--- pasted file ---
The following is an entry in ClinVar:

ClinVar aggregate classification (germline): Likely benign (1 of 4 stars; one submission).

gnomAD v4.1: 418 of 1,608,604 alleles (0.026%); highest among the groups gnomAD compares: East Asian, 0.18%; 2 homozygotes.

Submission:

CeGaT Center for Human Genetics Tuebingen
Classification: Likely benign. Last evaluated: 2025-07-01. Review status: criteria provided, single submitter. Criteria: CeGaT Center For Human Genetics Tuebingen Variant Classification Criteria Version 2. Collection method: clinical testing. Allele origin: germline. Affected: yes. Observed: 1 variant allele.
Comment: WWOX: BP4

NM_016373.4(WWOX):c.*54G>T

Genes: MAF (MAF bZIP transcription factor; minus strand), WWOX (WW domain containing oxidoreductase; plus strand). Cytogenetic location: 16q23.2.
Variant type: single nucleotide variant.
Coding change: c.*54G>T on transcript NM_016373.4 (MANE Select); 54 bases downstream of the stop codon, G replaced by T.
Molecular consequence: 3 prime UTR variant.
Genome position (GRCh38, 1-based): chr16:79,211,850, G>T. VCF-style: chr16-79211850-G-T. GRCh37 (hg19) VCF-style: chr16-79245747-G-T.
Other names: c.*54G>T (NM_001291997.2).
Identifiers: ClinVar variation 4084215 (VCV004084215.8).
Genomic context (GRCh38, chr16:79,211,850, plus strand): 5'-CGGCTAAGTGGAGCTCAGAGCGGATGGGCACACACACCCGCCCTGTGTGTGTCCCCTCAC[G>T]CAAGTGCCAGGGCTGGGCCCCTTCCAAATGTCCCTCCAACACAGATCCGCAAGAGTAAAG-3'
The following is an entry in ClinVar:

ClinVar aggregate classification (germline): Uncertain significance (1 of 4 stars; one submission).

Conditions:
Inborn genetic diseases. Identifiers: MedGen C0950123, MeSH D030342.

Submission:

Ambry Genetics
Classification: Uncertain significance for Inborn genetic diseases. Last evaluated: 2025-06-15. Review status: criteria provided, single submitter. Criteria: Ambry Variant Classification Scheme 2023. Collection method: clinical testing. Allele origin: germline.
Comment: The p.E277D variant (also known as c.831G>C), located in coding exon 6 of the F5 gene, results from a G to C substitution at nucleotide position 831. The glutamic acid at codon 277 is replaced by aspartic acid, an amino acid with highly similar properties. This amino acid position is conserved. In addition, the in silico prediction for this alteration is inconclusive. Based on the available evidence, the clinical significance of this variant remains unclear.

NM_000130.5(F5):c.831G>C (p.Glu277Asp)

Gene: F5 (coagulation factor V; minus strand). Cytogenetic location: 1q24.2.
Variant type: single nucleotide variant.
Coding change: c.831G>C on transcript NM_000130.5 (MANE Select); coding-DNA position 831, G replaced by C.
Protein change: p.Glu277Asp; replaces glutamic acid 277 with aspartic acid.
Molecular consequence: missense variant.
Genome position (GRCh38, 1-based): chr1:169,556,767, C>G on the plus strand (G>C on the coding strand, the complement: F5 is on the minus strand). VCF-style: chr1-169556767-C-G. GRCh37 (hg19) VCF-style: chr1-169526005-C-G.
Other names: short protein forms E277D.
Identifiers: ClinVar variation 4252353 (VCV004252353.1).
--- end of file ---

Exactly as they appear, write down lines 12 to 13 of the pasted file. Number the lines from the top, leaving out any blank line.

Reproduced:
Molecular consequence: 3 prime UTR variant.
Genome position (GRCh38, 1-based): chr16:79,211,850, G>T. VCF-style: chr16-79211850-G-T. GRCh37 (hg19) VCF-style: chr16-79245747-G-T.